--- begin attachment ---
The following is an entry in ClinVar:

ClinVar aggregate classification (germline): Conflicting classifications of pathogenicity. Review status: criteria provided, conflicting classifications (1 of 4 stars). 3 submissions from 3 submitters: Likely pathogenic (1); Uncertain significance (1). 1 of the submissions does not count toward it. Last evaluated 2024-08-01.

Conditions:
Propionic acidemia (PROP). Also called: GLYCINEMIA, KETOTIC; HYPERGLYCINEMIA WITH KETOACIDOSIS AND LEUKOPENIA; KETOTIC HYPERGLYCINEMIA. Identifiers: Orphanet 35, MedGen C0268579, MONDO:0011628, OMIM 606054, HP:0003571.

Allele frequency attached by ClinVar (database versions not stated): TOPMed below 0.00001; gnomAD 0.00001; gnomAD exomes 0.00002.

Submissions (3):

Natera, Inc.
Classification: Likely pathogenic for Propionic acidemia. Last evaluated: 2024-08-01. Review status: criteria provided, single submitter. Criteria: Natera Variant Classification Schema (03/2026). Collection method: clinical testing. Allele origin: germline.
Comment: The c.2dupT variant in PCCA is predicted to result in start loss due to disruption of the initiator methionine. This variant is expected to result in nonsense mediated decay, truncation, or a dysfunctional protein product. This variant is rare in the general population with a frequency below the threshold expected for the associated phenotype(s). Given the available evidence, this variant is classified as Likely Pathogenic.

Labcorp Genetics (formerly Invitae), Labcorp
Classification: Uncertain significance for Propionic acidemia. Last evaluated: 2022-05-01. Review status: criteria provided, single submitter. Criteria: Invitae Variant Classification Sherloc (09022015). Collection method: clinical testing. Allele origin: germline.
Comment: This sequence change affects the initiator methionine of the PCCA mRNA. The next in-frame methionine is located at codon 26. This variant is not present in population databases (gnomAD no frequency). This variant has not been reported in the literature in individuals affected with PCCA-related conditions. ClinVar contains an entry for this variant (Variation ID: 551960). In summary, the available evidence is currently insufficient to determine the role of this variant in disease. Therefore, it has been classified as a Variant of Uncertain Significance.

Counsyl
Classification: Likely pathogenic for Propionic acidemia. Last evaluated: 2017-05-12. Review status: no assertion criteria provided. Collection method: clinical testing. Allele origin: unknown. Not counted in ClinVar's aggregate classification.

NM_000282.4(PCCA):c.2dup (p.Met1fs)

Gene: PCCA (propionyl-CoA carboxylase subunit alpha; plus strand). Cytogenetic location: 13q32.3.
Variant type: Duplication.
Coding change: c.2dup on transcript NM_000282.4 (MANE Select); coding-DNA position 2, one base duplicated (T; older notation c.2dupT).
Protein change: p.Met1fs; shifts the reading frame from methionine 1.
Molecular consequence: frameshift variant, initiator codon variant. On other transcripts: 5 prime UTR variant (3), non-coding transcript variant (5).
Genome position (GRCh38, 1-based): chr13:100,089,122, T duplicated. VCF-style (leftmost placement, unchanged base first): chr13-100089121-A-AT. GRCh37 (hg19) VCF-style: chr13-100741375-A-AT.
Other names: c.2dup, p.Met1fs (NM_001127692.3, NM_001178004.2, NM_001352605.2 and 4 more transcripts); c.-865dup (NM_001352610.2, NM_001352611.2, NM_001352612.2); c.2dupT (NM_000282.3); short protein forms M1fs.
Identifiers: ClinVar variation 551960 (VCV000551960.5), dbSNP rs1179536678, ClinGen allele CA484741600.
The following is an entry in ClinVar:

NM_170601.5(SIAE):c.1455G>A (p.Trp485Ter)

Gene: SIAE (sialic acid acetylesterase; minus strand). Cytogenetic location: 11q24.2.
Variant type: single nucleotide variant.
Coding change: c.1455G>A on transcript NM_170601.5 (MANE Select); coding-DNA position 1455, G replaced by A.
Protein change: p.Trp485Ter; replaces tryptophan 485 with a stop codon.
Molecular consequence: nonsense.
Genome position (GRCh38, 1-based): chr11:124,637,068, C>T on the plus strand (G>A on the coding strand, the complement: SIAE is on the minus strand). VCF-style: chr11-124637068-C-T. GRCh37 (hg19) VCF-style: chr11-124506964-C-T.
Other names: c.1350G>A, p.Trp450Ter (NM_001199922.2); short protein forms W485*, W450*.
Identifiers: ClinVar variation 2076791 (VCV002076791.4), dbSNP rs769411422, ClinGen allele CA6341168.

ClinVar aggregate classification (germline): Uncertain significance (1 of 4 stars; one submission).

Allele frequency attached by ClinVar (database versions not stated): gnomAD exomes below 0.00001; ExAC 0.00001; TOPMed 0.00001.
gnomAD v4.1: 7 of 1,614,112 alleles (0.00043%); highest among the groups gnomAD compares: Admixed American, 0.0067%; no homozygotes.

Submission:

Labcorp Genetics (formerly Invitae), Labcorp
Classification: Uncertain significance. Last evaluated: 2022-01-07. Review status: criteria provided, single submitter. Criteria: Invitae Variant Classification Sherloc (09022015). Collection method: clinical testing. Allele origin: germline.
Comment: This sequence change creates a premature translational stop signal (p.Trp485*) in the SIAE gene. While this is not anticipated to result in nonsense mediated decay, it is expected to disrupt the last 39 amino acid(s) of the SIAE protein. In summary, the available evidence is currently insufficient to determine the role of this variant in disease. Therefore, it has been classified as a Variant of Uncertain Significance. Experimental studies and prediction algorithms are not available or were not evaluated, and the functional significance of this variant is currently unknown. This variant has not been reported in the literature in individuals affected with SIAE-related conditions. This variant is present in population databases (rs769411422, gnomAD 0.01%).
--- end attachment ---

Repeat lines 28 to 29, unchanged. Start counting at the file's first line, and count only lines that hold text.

Coding change: c.1455G>A on transcript NM_170601.5 (MANE Select); coding-DNA position 1455, G replaced by A.
Protein change: p.Trp485Ter; replaces tryptophan 485 with a stop codon.